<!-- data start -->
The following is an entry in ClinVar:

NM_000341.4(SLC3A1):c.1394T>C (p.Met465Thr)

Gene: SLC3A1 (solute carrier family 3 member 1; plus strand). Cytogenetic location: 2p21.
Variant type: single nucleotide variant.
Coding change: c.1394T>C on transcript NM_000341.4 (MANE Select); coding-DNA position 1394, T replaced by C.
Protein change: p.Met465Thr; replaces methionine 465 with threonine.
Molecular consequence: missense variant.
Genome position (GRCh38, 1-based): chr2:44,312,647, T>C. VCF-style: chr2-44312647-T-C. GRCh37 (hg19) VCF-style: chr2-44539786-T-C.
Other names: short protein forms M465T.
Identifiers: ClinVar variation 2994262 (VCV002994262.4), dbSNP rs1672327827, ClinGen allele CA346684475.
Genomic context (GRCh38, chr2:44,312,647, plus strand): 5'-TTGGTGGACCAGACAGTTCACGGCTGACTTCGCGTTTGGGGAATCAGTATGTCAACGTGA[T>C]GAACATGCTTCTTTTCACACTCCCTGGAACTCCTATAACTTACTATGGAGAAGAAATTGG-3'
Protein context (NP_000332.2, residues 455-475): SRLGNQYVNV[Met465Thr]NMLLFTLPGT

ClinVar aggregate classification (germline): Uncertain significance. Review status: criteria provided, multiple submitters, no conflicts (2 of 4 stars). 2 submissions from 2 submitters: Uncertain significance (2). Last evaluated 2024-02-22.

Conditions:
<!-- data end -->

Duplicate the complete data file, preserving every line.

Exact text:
The following is an entry in ClinVar:

NM_000341.4(SLC3A1):c.1394T>C (p.Met465Thr)

Gene: SLC3A1 (solute carrier family 3 member 1; plus strand). Cytogenetic location: 2p21.
Variant type: single nucleotide variant.
Coding change: c.1394T>C on transcript NM_000341.4 (MANE Select); coding-DNA position 1394, T replaced by C.
Protein change: p.Met465Thr; replaces methionine 465 with threonine.
Molecular consequence: missense variant.
Genome position (GRCh38, 1-based): chr2:44,312,647, T>C. VCF-style: chr2-44312647-T-C. GRCh37 (hg19) VCF-style: chr2-44539786-T-C.
Other names: short protein forms M465T.
Identifiers: ClinVar variation 2994262 (VCV002994262.4), dbSNP rs1672327827, ClinGen allele CA346684475.
Genomic context (GRCh38, chr2:44,312,647, plus strand): 5'-TTGGTGGACCAGACAGTTCACGGCTGACTTCGCGTTTGGGGAATCAGTATGTCAACGTGA[T>C]GAACATGCTTCTTTTCACACTCCCTGGAACTCCTATAACTTACTATGGAGAAGAAATTGG-3'
Protein context (NP_000332.2, residues 455-475): SRLGNQYVNV[Met465Thr]NMLLFTLPGT

ClinVar aggregate classification (germline): Uncertain significance. Review status: criteria provided, multiple submitters, no conflicts (2 of 4 stars). 2 submissions from 2 submitters: Uncertain significance (2). Last evaluated 2024-02-22.

Conditions: